With 28 shoreline homes completely destroyed by Sandy and more suffering structural damage, Mayor Ben Blake estimates the cost of Milford damages from the super storm will be in the tens of millions of dollars.
City leaders have been talking to U.S. Rep. Rosa DeLauro about securing FEMA funds to help with repairs.
The destruction spans the 17 miles of coastline from Woodmont to Walnut Beach and beyond, Blake said during a press conference at Milford City Hall Tuesday afternoon.
Eight houses in the Hillside neighborhood on the east side of town were leveled by Super Storm Sandy’s strong winds and the incoming waters of Long Island Sound
On Route 162, which is New Haven Avenue, a bridge between Milford and West Haven was damaged and the municipalities are working with the state to remedy that.
“Also, Beach Avenue was impassible this morning,” the mayor said, adding that the city is working with Woodmont’s leaders to address that situation.
The city has hired private contractors to start helping with the cleanup. Cleanup efforts will focus on the beach areas as well as downed trees and power lines throughout the city. As of Tuesday afternoon, about half the city was without power, according to a United Illuminating website.
Since there is no power at sewer pump stations and the waste water treatment facility, the mayor is asking residents to limit their water usage. That includes showers, toilet flushings, dishwashers and washing machines.
He’s also asking people to refrain from sightseeing in damaged areas so crews can get in to start cleaning up.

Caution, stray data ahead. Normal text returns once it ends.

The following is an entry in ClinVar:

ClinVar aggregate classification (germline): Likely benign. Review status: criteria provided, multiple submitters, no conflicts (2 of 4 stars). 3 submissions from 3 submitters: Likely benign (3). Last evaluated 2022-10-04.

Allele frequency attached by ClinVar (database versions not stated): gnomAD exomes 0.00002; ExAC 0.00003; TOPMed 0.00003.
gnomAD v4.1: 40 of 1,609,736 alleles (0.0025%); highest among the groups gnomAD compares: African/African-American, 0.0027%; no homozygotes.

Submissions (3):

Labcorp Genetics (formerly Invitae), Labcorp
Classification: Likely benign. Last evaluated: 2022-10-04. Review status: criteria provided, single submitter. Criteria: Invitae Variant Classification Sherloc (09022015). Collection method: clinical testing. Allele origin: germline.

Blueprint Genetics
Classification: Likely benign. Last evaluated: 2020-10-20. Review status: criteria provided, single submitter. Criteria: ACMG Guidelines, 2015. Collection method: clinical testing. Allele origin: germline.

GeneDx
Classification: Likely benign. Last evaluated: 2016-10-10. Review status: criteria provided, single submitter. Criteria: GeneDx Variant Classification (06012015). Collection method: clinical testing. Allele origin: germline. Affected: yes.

Schools, which were closed Monday and Tuesday, will be closed again Wednesday. School administrators will determine if they should stay closed longer.
Tuesday’s garbage pickups will take place Wednesday, and the rest of the week’s garbage pickups stay the same as usual.
About 100 residents sought shelter at Jonathan Law High School during the storm, where green cots were lined up in the gym and generators were brought in to provide power in case of an outage. The Milford Health Department, which is in charge of the emergency shelter, expects to keep it open until tomorrow, though that could change. The mayor said city staff will then work with the American Red Cross and other agencies to find temporary shelter for people who cannot return home yet.
Compared to Tropical Storm Irene, which struck last year, Sandy was worse, the mayor said.
“Yesterday [Monday] morning was equivalent to Irene,” Blake said. “Last night put us into a whole new category of terror.”
Assistant Fire Chief Richard Healey said there were some storm-related injuries when trees fell on houses, but those were minor.
He said he’s concerned about people hurting themselves with chainsaws as they start to clean up, and he urged everyone to be careful of downed power lines that may be live.